Kate Akyuz is a Girl Scout troop leader who drives a pale-blue Toyota Sienna minivan around her island community—a place full of Teslas and BMWs, surrounded by a large freshwater lake that marks Seattle’s eastern edge. She works for the county government on flood safety and salmon-habitat restoration. But two years ago, she made her first foray into local politics, declaring her candidacy for Mercer Island City Council Position No. 6. Soon after, Akyuz became the unlikely target of what appears to have been a misinformation campaign meant to influence the election.
At the time, residents of major cities all along the West Coast, including Seattle, were expressing concern and anger over an ongoing homelessness crisis that local leaders are still struggling to address. Mercer Island is one of the most expensive places to live in America—the estate of Paul Allen, a Microsoft co-founder, sold a waterfront mansion and other properties for $67 million last year—and its public spaces are generally pristine. The population is nearly 70 percent white, the median household income is $170,000, and fears of Seattle-style problems run deep. In February 2021, the island’s city council voted to ban camping on sidewalks and prohibit sleeping overnight in vehicles.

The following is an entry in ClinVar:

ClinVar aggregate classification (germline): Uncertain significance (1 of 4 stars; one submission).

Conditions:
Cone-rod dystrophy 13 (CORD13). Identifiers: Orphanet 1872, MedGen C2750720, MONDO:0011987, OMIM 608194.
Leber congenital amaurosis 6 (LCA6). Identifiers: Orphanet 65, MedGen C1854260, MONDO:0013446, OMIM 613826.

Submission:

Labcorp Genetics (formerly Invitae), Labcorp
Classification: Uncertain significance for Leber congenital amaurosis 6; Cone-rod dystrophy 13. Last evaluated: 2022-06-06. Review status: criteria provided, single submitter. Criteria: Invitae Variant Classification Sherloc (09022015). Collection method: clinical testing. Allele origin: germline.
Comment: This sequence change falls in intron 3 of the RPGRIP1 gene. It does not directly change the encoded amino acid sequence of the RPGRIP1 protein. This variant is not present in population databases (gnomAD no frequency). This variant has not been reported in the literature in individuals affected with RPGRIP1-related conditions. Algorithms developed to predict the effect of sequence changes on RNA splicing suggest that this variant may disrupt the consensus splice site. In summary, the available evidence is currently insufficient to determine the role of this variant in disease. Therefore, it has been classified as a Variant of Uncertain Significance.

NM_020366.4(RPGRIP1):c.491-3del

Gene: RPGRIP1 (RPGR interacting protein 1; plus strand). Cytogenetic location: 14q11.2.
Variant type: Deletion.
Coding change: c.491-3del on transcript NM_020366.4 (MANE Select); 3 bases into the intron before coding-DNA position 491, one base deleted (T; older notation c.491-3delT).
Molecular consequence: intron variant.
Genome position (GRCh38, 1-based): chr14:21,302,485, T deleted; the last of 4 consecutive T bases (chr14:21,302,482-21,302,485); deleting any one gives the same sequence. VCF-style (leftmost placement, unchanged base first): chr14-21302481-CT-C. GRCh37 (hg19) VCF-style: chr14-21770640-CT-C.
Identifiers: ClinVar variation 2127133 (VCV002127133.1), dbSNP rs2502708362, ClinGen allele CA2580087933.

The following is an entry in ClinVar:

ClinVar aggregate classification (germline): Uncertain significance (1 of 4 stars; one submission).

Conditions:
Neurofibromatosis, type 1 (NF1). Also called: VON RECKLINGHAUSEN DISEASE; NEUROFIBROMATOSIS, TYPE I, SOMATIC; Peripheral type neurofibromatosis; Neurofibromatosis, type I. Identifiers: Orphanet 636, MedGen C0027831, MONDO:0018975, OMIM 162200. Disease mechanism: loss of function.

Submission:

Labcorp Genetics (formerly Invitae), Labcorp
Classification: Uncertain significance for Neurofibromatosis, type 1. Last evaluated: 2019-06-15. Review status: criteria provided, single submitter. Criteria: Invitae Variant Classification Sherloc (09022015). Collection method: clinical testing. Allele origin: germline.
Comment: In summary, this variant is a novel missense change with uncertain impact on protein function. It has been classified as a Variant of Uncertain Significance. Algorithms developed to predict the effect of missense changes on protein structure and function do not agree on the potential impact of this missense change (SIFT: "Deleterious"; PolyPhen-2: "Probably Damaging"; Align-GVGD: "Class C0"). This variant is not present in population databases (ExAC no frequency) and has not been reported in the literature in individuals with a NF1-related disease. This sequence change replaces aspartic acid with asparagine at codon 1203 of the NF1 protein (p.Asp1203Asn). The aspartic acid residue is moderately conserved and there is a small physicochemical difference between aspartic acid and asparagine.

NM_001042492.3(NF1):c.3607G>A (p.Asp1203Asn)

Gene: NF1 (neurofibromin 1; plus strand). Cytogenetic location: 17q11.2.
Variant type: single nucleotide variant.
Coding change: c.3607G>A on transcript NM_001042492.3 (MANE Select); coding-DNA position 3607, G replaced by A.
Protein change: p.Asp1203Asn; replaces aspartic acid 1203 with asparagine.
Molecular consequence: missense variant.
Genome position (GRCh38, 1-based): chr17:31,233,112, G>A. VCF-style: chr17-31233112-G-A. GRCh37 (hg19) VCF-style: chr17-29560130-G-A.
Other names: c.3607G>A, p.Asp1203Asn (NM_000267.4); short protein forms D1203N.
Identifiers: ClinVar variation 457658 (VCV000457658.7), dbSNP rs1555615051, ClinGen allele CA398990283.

Akyuz, a Democrat, had opposed this vote; she wanted any action against camping to be coupled with better addiction treatment and mental-health services on Mercer Island. After she launched her novice candidacy, a well-known council incumbent, Lisa Anderl, decided to switch seats to run against her, presenting the island with a sharp contrast on the fall ballot. Anderl was pro–camping ban. In a three-way primary-election contest meant to winnow the field down to two general-election candidates, Akyuz ended up ahead of Anderl by 471 votes, with the third candidate trailing far behind both of them.